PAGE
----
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Source: (consider it) Thread: Superstition - does it cross your path?
Gamaliel
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The Real Presence thread seems to have run out of steam ... or presence.

I've got hold of a copy of The Hidden Manna and am working my way through it. I'm quite enjoying it. It's telling me a lot about the RC position on these things.

However ... and it's a big 'but' ... it all seems to boil down to, 'the elements are changed irrevocably at the moment of consecration because the Church says so and anyone who disagrees is either proud - like Wyclif - and thinks they know best or else missing the point in some way ...'

I don't have an issue with some kind of Real Presence in the eucharist - however that's defined - but I do have an issue with the rather bizarre medieval reasoning that went on to determine what would happen if a mouse nibbled the consecrated wafer and so on ...

I've also got an issue with the 'epiclesis' being regarded as some kind of 'magic switch'. I don't particularly have a problem with the consecration of the elements, nor with sacerdotalism and so on ... but I am torn. There's a tussle between the old evangelical non-conformist part of my psyche and spiritual DNA and the more sacramental side ...

I sometimes wonder whether I'm drawn by aesthetic and 'mysterious' and 'affective' factors and considerations than baldly theological ones - but I doubt whether any of us take a 'purely' theological take - we aren't the theological equivalents of Leonard Nemoy's Spock.

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Gamaliel
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I meant to make a point about superstition there ... otherwise that post might have been better placed in the Real Presence thread.

I was going to ask Mousethief about the role of the epiclesis in the Orthodox tradition and why the RC take on it should be regarded as more superstitious than the Orthodox one ... which is what I read his post to imply.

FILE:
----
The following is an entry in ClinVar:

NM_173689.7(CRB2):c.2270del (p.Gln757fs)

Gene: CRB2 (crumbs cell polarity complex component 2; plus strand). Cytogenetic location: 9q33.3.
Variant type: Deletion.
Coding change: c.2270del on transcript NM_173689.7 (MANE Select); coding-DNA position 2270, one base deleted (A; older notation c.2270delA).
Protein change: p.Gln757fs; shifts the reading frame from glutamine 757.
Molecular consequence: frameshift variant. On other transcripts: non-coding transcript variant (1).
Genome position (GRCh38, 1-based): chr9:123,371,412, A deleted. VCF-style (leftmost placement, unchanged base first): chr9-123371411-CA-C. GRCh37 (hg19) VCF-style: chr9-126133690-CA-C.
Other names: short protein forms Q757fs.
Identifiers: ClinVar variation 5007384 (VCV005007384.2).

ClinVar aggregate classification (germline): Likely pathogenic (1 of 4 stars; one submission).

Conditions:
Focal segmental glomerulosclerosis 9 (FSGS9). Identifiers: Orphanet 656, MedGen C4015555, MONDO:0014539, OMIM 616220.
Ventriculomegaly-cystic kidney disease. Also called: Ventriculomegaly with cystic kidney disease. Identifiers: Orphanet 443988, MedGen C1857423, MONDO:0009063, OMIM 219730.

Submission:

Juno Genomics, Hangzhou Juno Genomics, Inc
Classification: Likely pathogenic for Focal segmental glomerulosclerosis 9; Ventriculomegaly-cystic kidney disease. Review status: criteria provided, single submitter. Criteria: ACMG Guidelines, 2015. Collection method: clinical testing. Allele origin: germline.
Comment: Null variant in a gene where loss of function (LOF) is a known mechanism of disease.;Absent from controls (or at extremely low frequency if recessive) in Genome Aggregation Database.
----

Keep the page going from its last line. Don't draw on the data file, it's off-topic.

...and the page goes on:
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Martin60
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At least this stuff we make up is harmless in that it's consistent. The ritual, the magic, the story is the same every time, not like charismatic claims.

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Love wins

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mousethief

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quote:
Originally posted by Gamaliel:
I meant to make a point about superstition there ... otherwise that post might have been better placed in the Real Presence thread.

I was going to ask Mousethief about the role of the epiclesis in the Orthodox tradition and why the RC take on it should be regarded as more superstitious than the Orthodox one ... which is what I read his post to imply.

Why on earth did you read it that way?

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Latchkey Kid
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quote:
Originally posted by Martin60:
I'm glad to hear that fletcher as the record of Christian cultural domination in the Americas, Africa, the Pacific, in that order, is appalling although ameliorates over time.

[Tangent]
There is at least one exception to this. I once lived a couple of doors from a large old house that held a number of Torres Strait Islander families. Every year you would hear the sweet and rich harmonies as they prepared for the Coming of The Light Festival which celebrated the coming of Christian missionaries and the end of cannibalism.
[/Tangent]

[ 05. March 2017, 00:54: Message edited by: Latchkey Kid ]

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'You must never give way for an answer. An answer is always the stretch of road that's behind you. Only a question can point the way forward.'
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Latchkey Kid
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quote:
Originally posted by Martin60:
At least this stuff we make up is harmless in that it's consistent. The ritual, the magic, the story is the same every time, not like charismatic claims.

That sounds to me like we have have tamed (perhaps magically) its danger and it (God) is now safely under our control.